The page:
“It’s a big universe Jerry, and some things in it are talking monkey work”
Gabriel, The Prophecy
During the 2009 H1N1 flu pandemic I was working as a research assistant in a computational epidemiology lab. Early on in the epidemic data sets were scarce, but the CDC was publishing what they had online in HTML tables. The dozen or so assistants in my lab were tasked with hand-scraping all of the CDC data and compiling it into CSV files for analysis. Our task was tedious, but required focus and attention, and so it kept me from even listening to a lecture while I copied and pasted and removed markup.
I put up with it the first time we had to collect a small sample. When the professors decided we’d be aggregating the entire data set, and potentially others, I wrote a script to do my part. After finding out what I was up to, they pitted me against my cohort in a race to complete our current data set. It was a modern twist on the steel drivers’ ballad, only I was running the steam engine, and racing a whole team of John Henrys.
Within 15 minutes I had a python script and my data set. In 20 minutes, the whole lab’s data scraping for the week was done. Totaling it all up, what would have been 100 man-hours or more was finished in half an hour. The machine had won.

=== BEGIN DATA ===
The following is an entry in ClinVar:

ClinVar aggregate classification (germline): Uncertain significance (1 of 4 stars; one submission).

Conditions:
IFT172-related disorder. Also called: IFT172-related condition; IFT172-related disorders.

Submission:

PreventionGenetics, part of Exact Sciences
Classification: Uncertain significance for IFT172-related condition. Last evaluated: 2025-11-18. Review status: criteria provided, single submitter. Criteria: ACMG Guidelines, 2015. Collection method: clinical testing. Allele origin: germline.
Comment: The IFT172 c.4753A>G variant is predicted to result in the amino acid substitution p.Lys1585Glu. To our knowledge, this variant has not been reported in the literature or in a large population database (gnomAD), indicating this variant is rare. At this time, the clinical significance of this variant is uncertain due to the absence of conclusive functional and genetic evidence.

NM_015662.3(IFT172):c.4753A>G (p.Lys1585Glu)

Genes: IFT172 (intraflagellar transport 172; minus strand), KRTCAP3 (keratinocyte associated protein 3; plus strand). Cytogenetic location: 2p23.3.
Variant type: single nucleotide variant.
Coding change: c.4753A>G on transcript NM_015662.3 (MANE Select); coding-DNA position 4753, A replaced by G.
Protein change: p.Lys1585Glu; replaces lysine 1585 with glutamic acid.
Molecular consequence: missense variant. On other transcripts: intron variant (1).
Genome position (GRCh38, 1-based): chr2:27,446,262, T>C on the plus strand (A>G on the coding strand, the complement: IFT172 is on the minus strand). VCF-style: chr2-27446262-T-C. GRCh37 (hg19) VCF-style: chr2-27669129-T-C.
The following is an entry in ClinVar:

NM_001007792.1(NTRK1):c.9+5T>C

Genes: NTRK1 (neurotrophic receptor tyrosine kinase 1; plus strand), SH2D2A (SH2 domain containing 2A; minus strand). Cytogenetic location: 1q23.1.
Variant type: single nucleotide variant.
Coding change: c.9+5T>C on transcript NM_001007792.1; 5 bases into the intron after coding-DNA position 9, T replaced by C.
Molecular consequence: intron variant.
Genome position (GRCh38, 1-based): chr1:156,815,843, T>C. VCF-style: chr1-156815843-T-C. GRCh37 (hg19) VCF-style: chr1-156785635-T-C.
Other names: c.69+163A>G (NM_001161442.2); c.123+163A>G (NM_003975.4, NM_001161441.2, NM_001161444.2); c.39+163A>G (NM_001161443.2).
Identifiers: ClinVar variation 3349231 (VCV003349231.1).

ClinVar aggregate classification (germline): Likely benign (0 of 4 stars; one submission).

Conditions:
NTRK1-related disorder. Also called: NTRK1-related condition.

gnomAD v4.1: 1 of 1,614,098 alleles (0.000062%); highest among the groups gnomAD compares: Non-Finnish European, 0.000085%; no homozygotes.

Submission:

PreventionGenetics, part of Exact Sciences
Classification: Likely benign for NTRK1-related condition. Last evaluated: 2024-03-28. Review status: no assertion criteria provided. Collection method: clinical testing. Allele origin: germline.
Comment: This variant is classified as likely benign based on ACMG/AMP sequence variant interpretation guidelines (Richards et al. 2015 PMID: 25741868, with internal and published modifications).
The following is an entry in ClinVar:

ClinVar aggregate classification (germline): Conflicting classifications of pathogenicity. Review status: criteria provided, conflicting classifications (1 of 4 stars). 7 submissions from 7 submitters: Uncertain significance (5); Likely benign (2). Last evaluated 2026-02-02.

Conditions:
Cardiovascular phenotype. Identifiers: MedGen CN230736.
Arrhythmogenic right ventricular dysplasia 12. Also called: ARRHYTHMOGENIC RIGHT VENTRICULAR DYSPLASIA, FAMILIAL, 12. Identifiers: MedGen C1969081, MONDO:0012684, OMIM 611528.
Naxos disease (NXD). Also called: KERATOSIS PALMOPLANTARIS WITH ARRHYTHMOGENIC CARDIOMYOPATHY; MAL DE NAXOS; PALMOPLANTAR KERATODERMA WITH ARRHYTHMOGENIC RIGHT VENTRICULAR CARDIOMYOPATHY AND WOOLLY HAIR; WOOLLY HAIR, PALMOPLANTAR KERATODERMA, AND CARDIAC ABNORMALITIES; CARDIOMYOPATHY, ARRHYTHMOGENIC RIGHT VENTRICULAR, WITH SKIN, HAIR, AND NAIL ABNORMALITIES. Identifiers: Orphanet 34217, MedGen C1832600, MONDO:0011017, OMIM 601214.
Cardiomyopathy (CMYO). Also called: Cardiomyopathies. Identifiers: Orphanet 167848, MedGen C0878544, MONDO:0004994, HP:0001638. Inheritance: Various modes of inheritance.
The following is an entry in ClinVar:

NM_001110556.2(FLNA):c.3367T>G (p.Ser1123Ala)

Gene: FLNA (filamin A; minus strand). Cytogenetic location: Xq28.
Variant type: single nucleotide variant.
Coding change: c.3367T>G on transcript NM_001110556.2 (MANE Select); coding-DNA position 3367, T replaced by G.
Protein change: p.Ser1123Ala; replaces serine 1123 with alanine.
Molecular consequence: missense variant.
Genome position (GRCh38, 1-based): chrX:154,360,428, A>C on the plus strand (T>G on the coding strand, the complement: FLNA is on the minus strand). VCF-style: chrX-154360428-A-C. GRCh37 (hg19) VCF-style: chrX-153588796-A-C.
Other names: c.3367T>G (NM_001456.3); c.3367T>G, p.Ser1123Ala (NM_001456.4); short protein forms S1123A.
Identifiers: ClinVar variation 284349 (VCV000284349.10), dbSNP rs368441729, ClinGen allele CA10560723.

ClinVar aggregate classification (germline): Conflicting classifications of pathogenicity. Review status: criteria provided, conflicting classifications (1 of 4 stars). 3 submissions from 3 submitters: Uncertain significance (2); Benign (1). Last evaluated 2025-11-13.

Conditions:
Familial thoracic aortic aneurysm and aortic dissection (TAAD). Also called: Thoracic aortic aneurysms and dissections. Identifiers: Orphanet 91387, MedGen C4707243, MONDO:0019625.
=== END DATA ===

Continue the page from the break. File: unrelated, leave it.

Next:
Unlike John Henry’s story, though, no one died trying to beat my machine. No one even lost their job. Instead, everyone got to spend the reclaimed time on the important stuff – constructing and validating models of the disease.
That was a powerful experience, and it drove home a lesson that I’ve read about a dozen times since in one form or another: There’s so much interesting stuff in the world that sits firmly in the domain of talking monkeys. There’s so much time lost to work that could be better accomplished by transistors.
Embrace your talking monkey work. Leave the transistor work to the transistors.
Automate all the things.